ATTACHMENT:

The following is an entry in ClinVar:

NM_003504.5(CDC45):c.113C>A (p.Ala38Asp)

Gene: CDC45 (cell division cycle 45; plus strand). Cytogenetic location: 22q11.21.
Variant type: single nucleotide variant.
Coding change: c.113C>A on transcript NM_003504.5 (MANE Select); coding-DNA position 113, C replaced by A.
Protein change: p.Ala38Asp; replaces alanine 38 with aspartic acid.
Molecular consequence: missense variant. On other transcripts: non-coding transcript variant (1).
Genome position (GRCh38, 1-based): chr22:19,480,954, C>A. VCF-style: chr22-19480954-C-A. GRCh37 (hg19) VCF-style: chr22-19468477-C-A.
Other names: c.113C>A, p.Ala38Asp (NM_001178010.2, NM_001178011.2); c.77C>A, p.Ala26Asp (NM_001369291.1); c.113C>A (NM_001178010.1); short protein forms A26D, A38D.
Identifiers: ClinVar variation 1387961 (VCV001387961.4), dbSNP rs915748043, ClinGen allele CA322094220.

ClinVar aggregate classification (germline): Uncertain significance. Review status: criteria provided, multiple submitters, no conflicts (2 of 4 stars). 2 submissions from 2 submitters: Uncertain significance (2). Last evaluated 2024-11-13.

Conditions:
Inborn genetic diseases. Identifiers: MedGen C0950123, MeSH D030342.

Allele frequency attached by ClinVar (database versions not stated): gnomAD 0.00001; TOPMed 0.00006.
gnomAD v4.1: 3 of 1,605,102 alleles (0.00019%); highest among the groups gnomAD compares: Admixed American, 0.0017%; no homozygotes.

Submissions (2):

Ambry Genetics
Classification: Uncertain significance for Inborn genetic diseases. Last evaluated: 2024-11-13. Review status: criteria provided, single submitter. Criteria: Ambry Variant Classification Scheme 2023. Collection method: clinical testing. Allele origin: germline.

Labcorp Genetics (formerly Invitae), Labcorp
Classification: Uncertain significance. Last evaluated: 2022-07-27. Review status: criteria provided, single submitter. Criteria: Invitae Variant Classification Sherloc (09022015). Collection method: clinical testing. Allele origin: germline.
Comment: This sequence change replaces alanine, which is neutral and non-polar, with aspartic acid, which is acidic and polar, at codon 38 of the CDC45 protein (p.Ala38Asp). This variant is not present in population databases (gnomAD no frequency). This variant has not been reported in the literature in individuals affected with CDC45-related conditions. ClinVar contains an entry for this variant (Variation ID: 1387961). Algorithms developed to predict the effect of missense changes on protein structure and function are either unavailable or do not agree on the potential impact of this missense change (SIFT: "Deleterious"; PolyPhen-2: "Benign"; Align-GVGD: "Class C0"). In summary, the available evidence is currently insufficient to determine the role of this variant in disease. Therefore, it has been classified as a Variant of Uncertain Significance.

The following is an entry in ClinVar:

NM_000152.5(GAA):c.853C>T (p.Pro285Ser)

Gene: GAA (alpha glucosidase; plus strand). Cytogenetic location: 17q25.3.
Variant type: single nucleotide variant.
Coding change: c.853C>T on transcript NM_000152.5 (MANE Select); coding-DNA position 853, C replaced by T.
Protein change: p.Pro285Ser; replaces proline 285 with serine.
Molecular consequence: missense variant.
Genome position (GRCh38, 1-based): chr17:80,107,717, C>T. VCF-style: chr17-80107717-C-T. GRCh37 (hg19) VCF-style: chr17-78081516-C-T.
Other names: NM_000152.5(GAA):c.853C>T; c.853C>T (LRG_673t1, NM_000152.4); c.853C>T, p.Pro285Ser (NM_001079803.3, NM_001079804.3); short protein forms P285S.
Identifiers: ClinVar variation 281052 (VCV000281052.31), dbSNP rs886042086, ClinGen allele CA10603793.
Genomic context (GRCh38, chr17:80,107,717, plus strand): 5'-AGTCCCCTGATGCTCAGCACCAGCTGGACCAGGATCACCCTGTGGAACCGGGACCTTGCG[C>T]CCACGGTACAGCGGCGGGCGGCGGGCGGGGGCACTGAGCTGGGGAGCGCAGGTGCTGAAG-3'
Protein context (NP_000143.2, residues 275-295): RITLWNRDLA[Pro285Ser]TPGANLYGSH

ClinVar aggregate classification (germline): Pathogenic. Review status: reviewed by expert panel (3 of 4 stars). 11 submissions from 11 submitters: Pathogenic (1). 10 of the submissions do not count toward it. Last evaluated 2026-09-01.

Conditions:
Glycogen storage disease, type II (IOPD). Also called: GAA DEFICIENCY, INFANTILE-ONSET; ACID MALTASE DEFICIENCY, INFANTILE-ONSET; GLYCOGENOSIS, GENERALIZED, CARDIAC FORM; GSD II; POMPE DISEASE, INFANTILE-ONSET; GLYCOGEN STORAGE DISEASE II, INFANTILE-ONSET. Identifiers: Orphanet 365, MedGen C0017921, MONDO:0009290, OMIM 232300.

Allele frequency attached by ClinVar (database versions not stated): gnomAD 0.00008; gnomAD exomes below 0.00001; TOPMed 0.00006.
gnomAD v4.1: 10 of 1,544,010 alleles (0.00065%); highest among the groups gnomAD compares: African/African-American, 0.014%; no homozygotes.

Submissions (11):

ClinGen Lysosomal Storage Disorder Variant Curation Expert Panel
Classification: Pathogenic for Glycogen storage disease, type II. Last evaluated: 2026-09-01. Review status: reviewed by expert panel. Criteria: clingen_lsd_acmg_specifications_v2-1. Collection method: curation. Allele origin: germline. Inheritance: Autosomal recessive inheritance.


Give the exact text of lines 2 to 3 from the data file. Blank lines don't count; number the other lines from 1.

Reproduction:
NM_003504.5(CDC45):c.113C>A (p.Ala38Asp)

Gene: CDC45 (cell division cycle 45; plus strand). Cytogenetic location: 22q11.21.